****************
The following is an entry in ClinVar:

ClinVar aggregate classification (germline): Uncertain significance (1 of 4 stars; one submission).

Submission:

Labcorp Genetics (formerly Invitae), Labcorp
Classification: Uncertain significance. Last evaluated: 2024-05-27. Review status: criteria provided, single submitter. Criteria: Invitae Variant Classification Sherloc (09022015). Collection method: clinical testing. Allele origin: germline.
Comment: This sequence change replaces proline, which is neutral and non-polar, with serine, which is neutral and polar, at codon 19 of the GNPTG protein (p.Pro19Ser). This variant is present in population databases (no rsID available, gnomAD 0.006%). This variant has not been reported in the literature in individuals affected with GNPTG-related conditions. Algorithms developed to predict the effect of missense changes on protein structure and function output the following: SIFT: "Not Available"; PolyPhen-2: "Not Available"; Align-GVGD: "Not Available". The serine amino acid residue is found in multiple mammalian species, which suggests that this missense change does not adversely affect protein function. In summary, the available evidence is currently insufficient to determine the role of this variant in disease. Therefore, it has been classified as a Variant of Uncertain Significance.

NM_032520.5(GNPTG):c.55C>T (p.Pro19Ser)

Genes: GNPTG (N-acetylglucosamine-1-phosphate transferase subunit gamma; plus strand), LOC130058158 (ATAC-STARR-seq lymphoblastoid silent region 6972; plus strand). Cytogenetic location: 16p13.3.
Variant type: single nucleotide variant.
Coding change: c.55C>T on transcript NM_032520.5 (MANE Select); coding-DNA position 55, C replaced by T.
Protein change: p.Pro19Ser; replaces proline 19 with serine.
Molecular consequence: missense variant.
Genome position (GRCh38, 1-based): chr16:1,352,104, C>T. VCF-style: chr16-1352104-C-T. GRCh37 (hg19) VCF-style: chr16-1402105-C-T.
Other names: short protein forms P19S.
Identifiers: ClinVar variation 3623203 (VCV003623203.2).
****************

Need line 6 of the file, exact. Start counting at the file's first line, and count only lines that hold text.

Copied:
Comment: This sequence change replaces proline, which is neutral and non-polar, with serine, which is neutral and polar, at codon 19 of the GNPTG protein (p.Pro19Ser). This variant is present in population databases (no rsID available, gnomAD 0.006%). This variant has not been reported in the literature in individuals affected with GNPTG-related conditions. Algorithms developed to predict the effect of missense changes on protein structure and function output the following: SIFT: "Not Available"; PolyPhen-2: "Not Available"; Align-GVGD: "Not Available". The serine amino acid residue is found in multiple mammalian species, which suggests that this missense change does not adversely affect protein function. In summary, the available evidence is currently insufficient to determine the role of this variant in disease. Therefore, it has been classified as a Variant of Uncertain Significance.